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Story Publication logo August 7, 2020

Rural Cities and Town Struggle to Pay for Water Systems During the Pandemic

Bell's School teacher Jodie Williams helps Oliver Fink, 5, spray rabbit repellent on vegetables growing in a raised bed garden as other children play on a blanket in the shade at the preschool in Fletcher on June 22, 2020. Image by Angeli Wright/Asheville Citizen Times/North Carolina News Collaborative. United States, 2020.

From the mountains to the sea, an analysis of how North Carolinians struggle and survive as a virus...

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This spring, Tyrrell County, with the smallest population in the state, came within 24 hours of defaulting on a bond issued to build one of its water plants.

The state stepped in and helped make the payment, but county leaders don't know how they will make the next one. The county's biggest water customer, a state prison, closed last fall.

Tyrrell County is one of dozens of small, rural governments managing utility systems teetering on bankruptcy. The cost of running an aging water system or paying vendors for needed electricity often outstrips the shrinking communities' ability to pay.

The coronavirus pandemic has pushed some to the brink. Thousands of customers haven't settled their bills — taking advantage of a four-month reprieve, extended by the governor, forbidding utility providers from shutting off service. Closed businesses, another casualty of the pandemic, also strained the systems.

"This crisis, this pandemic, has created its own set of problems but basically it's layered those problems on top of some already existing problems for a number of small, rural municipal systems out there," said Scott Mooneyham, director of political communications and coordination for the North Carolina League of Municipalities. "They've become overwhelming in some places."

Tyrrell County Commission Chairman Tommy Everett is blunt about the state of his community: It's in trouble. About 20% of customers haven't settled their bills since the start of the pandemic.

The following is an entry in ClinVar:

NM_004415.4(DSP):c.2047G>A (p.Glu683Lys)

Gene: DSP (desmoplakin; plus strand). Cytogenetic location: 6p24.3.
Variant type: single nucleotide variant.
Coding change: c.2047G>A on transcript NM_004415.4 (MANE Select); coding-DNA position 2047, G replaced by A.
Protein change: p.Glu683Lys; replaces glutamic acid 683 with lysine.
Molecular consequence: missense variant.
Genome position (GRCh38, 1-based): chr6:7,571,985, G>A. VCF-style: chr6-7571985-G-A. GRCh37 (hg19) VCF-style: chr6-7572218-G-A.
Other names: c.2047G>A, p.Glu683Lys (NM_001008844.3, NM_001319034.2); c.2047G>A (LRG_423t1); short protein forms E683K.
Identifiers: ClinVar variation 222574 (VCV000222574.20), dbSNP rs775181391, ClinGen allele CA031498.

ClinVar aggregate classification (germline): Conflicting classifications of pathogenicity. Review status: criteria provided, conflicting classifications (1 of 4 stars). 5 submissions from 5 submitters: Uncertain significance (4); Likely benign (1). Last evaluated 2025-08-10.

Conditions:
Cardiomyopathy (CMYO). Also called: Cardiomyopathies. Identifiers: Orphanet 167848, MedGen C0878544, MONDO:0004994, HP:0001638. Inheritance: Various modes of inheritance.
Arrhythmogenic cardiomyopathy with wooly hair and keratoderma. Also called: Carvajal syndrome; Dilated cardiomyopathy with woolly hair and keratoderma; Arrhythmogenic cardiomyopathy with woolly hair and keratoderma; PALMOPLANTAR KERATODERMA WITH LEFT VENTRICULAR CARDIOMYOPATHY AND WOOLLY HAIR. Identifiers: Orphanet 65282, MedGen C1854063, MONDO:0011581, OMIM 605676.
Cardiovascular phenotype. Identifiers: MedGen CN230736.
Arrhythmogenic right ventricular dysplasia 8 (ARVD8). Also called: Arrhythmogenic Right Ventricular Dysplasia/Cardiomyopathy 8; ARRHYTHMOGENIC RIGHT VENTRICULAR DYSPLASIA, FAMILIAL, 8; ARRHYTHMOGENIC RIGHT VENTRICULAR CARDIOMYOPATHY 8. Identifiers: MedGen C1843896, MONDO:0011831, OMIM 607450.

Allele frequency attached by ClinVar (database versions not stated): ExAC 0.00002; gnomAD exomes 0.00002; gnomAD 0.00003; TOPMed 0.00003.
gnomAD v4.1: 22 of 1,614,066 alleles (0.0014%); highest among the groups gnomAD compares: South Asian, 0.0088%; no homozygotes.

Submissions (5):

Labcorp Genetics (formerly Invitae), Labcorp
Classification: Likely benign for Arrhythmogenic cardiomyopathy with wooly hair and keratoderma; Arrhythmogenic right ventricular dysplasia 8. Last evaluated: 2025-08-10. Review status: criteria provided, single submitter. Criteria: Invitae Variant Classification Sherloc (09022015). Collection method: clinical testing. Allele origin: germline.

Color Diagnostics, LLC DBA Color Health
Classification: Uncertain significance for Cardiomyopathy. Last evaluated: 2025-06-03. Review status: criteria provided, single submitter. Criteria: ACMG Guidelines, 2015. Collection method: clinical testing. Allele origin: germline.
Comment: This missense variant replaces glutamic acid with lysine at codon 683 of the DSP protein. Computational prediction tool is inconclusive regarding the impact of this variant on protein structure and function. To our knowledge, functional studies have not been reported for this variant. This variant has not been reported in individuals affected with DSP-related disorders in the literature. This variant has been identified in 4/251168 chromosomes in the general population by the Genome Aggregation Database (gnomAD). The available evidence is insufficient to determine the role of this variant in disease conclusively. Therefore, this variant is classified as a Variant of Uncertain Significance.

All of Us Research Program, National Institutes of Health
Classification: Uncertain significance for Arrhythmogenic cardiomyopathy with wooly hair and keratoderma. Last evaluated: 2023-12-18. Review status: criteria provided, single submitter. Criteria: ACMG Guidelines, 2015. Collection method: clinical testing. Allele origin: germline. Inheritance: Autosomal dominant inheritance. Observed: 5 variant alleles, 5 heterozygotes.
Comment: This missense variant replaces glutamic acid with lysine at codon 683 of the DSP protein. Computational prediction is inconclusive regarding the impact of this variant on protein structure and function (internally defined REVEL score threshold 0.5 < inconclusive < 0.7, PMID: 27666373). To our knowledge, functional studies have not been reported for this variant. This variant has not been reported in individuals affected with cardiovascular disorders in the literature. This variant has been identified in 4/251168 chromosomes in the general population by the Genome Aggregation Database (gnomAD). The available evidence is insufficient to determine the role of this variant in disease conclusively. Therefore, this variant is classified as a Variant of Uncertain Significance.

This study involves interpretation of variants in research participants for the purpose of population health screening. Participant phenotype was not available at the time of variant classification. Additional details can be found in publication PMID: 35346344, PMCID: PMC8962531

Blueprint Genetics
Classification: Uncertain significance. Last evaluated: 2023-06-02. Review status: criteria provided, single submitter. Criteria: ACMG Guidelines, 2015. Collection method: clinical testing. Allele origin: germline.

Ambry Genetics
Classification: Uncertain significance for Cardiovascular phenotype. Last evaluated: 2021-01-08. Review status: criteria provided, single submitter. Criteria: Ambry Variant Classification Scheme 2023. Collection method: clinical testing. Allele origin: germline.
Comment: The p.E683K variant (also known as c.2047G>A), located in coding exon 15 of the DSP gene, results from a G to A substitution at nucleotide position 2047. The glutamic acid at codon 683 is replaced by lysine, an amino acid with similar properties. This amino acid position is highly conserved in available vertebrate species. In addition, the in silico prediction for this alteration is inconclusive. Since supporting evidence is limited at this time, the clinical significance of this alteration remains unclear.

The governor's reprieve for utility customers ended last week, though private utility companies are still blocked from disconnections until September.

Local governments will now begin collecting the money owed for months of water or electricity. Officials will see money trickle in over months through payment plans, prolonging the time they will need to float the system.

"And now I have to put those people on a six-month payment plan," Tyrrell County Manager David Clegg said. "Well, the people I'm buying all the stuff from to run the system, they're not putting me on a six-month payment plan."

Anatomy of a Crisis

Tyrrell County sits in the northeastern corner of the state, tucked between the mainland and the Outer Banks. Roughly 4,000 people make a home here, and its population has been aging and shrinking for years.

More troubles arrived in the county last year, months before COVID-19 began ravaging the country.

Last fall, the state closed the Tyrrell Prison Work Farm, a 200-acre facility that housed up to 620 inmates. State officials said they closed it because of staff shortages.

But with the prison went the water system's biggest customer. Its monthly bill often topped $25,000 and accounted for about a third of the system's water consumption.

Clegg said the county got no warning from the state about the shutdown.

The first notification to county leaders came from "shaken citizens" who heard about it from media reports, Clegg said.

"The calls we received from a Department of Public Safety deputy was a call back, not a notification," he said.

For more than 20 years, the prison has been central to the county's economy.

The prison was so key that leaders of the small county issued $3.5 million in bonds to pay for the construction of a new water plant for the prison.